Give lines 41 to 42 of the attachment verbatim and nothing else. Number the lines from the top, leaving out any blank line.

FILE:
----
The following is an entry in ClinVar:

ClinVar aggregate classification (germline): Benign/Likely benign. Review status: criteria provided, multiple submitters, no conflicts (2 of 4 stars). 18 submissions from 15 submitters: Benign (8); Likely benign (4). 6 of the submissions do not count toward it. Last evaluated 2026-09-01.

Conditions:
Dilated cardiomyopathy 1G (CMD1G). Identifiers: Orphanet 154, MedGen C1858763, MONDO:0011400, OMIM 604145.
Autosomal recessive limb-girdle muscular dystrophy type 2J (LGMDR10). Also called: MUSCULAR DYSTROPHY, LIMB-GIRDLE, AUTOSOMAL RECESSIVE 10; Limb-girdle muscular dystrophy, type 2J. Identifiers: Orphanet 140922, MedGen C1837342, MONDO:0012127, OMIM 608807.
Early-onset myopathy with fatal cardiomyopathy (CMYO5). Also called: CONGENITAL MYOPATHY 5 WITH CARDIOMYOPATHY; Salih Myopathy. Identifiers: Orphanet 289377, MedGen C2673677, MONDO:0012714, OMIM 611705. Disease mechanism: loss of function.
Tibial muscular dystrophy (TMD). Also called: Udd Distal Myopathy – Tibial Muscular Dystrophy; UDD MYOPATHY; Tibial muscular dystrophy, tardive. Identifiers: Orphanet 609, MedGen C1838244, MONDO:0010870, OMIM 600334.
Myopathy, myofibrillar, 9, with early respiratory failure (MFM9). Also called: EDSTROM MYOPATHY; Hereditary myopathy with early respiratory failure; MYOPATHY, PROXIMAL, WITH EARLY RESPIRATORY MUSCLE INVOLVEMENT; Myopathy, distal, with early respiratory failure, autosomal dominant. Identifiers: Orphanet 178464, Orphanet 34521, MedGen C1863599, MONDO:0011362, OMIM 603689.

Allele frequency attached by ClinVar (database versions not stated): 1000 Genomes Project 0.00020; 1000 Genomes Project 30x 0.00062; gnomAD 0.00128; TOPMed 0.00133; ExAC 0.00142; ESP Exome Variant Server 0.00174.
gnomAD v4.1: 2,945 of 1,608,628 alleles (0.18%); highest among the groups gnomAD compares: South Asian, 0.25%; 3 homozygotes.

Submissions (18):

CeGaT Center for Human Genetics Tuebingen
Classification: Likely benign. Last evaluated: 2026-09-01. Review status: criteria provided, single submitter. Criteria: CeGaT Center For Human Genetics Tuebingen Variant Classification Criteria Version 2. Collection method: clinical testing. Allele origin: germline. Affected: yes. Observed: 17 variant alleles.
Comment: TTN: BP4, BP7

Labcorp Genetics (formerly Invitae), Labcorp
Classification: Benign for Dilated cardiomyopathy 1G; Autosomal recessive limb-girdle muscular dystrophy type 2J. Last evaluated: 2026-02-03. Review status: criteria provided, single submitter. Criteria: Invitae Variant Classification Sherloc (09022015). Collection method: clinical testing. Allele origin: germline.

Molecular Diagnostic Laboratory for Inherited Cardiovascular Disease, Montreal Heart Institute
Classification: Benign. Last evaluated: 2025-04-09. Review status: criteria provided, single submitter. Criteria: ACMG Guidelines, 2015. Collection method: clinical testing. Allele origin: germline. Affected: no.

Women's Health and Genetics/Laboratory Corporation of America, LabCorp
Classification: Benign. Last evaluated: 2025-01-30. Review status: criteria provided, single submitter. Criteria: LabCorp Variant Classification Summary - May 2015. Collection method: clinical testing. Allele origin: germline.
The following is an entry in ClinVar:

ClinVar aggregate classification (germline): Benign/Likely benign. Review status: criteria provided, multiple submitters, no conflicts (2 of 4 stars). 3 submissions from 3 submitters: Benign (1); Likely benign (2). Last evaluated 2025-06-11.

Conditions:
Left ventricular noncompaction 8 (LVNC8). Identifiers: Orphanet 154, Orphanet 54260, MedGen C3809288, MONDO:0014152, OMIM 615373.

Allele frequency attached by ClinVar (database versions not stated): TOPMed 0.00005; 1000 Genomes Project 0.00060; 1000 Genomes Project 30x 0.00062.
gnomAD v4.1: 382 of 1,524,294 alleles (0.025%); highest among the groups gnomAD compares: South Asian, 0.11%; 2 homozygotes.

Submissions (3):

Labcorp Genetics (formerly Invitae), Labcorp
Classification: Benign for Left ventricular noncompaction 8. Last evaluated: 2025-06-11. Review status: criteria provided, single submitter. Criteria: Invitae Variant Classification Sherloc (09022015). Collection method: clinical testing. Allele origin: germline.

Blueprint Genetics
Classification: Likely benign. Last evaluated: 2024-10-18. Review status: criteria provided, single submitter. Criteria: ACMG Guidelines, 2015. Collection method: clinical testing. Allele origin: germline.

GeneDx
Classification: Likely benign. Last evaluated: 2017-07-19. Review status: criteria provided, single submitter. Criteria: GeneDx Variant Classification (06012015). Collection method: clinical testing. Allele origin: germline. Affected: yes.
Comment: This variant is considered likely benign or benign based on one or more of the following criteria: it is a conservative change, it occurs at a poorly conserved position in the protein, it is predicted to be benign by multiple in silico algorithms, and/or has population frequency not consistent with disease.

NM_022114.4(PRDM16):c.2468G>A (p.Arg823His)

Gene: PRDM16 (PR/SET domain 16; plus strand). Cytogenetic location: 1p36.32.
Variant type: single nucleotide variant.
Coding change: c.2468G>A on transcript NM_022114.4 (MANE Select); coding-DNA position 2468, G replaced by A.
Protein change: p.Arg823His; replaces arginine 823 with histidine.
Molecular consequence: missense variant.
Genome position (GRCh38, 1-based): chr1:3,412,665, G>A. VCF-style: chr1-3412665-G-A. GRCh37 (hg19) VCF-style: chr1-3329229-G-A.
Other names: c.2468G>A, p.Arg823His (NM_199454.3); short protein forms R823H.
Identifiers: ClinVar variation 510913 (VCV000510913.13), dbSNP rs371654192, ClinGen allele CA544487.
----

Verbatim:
Genome position (GRCh38, 1-based): chr1:3,412,665, G>A. VCF-style: chr1-3412665-G-A. GRCh37 (hg19) VCF-style: chr1-3329229-G-A.
Other names: c.2468G>A, p.Arg823His (NM_199454.3); short protein forms R823H.